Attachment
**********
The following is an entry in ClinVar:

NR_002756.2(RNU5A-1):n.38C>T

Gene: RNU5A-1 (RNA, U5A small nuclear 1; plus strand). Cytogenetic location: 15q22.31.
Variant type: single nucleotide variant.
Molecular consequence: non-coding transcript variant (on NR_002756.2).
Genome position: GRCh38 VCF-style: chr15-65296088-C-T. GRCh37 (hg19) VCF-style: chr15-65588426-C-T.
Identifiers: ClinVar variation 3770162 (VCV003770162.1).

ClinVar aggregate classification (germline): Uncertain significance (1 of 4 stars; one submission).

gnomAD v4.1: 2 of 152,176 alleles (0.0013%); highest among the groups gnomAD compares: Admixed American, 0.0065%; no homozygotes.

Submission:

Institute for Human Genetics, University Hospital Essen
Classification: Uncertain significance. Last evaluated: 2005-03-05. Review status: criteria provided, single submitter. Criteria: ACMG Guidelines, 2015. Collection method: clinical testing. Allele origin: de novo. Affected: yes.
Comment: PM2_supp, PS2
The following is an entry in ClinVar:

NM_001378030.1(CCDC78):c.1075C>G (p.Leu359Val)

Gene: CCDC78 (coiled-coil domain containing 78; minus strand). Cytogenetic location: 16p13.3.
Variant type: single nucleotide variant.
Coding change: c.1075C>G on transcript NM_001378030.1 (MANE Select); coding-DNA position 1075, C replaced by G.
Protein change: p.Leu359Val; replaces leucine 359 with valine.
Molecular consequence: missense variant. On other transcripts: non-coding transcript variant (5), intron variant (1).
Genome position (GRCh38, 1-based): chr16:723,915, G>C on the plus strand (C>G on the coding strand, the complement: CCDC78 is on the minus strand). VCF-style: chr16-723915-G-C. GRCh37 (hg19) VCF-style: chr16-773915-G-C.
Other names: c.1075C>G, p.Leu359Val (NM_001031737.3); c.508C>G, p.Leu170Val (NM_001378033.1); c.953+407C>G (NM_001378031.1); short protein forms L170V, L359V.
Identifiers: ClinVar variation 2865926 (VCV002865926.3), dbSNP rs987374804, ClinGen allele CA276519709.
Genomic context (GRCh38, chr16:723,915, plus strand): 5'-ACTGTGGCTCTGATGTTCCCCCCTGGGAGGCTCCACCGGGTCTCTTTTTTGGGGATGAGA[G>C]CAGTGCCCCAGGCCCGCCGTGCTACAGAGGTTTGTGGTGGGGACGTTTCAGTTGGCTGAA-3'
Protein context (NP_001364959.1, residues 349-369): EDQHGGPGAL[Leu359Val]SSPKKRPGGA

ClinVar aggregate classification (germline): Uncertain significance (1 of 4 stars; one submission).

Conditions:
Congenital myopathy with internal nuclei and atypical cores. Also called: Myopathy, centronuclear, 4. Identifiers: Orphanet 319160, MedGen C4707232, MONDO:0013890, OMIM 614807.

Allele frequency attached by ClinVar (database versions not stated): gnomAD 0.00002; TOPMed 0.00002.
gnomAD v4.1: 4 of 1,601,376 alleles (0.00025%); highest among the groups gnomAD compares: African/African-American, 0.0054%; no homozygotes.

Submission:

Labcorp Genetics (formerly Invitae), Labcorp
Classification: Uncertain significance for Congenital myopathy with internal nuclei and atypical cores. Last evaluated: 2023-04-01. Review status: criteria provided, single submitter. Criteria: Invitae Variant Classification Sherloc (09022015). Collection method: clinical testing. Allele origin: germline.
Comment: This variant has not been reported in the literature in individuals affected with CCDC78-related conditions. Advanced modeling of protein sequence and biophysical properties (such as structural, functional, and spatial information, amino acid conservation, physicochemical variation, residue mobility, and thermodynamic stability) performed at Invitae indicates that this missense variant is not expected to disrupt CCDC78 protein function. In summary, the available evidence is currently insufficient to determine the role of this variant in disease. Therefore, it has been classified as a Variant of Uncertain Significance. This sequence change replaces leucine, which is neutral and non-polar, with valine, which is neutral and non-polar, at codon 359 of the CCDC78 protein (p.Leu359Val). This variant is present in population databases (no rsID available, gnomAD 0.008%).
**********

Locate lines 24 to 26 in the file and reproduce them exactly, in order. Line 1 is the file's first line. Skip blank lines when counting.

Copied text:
Genomic context (GRCh38, chr16:723,915, plus strand): 5'-ACTGTGGCTCTGATGTTCCCCCCTGGGAGGCTCCACCGGGTCTCTTTTTTGGGGATGAGA[G>C]CAGTGCCCCAGGCCCGCCGTGCTACAGAGGTTTGTGGTGGGGACGTTTCAGTTGGCTGAA-3'
Protein context (NP_001364959.1, residues 349-369): EDQHGGPGAL[Leu359Val]SSPKKRPGGA

ClinVar aggregate classification (germline): Uncertain significance (1 of 4 stars; one submission).